Long after the last of the fireworks had showered its cascade of light over Olympic Stadium, long after the last note of music had died in the night sky Sunday, the question hung like gunpowder smoke in the air:
For many of the world's soccer powers, the answer is simple. World champion Italy, runner-up France, tournament host Germany, Argentina, Brazil, Portugal and a handful of others either need to find a new coach or persuade the incumbent to stick around.
For the United States, the same thing applies, but with a difference. The U.S. does not have the pick of the litter, unless Sunil Gulati, president of U.S. Soccer, can pull off a miracle and land Juergen Klinsmann or Luiz Felipe Scolari.
Barring that, there are problems.
As a new four-year cycle begins, one that will end with the World Cup in South Africa in 2010, the U.S. is in danger of falling behind.
If Bruce Arena decides to stay as U.S. coach, then fine. If not, then the search for a replacement needs to be taken up with urgency.
The best of the candidates are disappearing in a hurry.
Guus Hiddink would have been an excellent choice, but after taking the Netherlands to the semifinals in 1998, South Korea to the semifinals in 2002 and Australia to the second round in 2006, he has opted to become Russia's coach.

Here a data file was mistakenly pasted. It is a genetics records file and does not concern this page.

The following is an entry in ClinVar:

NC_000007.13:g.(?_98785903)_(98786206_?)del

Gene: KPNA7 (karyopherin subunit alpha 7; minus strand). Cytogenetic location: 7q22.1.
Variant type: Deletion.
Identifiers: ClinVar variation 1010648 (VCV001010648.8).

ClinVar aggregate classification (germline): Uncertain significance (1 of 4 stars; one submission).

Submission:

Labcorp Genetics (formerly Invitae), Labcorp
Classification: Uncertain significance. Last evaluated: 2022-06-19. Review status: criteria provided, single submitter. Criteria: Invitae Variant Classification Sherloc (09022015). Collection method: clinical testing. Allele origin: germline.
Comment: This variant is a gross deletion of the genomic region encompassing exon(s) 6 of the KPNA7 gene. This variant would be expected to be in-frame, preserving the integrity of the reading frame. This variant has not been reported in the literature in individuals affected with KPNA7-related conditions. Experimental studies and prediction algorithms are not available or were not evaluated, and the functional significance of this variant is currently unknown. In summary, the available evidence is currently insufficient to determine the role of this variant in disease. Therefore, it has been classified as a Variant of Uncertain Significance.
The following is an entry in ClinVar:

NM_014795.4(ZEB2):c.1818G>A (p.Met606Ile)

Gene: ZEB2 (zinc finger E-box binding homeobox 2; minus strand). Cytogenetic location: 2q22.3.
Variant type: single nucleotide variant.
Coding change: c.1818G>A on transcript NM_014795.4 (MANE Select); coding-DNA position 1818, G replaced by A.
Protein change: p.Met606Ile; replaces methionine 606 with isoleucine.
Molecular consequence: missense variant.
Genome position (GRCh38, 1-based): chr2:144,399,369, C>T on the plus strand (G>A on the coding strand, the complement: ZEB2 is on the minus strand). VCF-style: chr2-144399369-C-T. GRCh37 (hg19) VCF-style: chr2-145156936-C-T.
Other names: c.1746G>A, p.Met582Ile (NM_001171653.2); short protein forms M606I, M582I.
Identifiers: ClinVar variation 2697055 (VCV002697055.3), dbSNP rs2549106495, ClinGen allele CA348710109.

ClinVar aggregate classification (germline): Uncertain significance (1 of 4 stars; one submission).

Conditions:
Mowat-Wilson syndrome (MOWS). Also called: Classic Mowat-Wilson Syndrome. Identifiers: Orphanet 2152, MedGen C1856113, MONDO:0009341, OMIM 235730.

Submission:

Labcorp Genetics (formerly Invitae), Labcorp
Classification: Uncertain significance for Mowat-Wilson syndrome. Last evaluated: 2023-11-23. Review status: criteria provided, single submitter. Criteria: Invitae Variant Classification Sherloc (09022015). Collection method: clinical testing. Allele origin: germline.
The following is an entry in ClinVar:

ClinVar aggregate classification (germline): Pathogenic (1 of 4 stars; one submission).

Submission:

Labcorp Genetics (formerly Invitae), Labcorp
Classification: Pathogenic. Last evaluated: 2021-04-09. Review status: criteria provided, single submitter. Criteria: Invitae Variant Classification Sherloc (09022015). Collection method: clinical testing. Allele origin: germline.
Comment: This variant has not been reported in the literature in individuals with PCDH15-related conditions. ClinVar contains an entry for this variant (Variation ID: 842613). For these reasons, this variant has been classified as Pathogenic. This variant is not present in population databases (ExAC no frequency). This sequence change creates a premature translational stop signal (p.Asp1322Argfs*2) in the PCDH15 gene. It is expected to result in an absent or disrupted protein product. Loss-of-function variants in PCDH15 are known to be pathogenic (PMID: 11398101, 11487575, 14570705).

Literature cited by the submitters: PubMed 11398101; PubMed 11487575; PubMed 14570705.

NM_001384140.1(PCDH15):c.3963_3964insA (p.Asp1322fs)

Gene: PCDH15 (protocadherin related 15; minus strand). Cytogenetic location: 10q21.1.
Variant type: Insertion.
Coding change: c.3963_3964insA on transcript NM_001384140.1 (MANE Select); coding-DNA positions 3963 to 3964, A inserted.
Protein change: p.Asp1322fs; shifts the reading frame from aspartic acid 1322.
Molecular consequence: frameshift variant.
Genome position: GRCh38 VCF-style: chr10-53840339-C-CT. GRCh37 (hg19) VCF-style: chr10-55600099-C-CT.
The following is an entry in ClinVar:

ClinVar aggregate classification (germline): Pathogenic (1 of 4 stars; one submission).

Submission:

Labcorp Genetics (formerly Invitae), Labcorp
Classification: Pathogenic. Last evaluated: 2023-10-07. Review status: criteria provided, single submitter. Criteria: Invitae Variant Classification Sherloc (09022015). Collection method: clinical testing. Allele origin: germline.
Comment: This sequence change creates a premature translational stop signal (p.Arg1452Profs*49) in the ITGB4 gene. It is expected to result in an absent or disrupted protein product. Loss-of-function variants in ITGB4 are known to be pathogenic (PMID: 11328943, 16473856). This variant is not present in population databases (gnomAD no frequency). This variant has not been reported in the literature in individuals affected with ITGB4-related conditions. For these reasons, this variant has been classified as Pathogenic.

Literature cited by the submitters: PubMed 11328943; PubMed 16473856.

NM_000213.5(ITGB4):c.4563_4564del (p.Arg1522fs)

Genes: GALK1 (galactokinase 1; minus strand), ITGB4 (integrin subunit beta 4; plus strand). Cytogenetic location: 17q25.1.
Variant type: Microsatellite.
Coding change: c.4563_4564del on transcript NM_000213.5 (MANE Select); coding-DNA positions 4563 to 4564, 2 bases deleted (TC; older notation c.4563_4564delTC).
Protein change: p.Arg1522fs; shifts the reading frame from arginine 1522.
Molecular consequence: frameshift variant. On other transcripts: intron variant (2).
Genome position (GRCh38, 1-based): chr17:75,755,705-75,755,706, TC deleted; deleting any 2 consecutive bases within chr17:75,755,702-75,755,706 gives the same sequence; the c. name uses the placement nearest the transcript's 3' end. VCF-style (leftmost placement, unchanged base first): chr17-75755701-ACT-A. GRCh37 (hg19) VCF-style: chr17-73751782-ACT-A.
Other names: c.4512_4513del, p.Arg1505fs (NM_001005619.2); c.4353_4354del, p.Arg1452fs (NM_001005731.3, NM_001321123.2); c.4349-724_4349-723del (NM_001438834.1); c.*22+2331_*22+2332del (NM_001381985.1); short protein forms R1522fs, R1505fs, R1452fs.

The Russians pulled off that coup before the World Cup, so Hiddink was not an option for the U.S., but the man who has worked at his side for the last few years certainly was. If not Hiddink, who better than Hiddink's second in command?
That's what South Korea thought, so it wasted no time and snapped up Pim Verbeek two weeks ago.
South Korea finished fourth in 2002, but, like the U.S., was eliminated in the first round at Germany '06.
"We will create the best Asian team for the coming years and we will do everything for the next World Cup to go back where we were," Verbeek said. "That means in the last 16 or the last eight."
Verbeek replaced Dick Advocaat, 58, who also might have been a good fit for the U.S. team. Advocaat coached the Netherlands to the World Cup quarterfinals in the U.S. in 1994 and to the semifinals of Euro 2004. He also is familiar with the U.S., having played for the San Jose Earthquakes in the North American Soccer League.
But, like Verbeek, he is no longer available, having agreed to become coach of FC Zenit St. Petersburg in Russia.
Australia, meanwhile, is wasting no time in replacing Hiddink.
The Australians have made overtures to several candidates, most notably Gerard Houllier, a former France national team coach who was France's technical director when it won the World Cup in 1998. He is coach of French champion Lyon.
If the U.S. wants to go to South America for a coach, it might have pursued Zico, the former Brazilian World Cup standout who has coached Japan for the last four years. Too late now, though. Zico has signed a two-year contract to coach in Istanbul.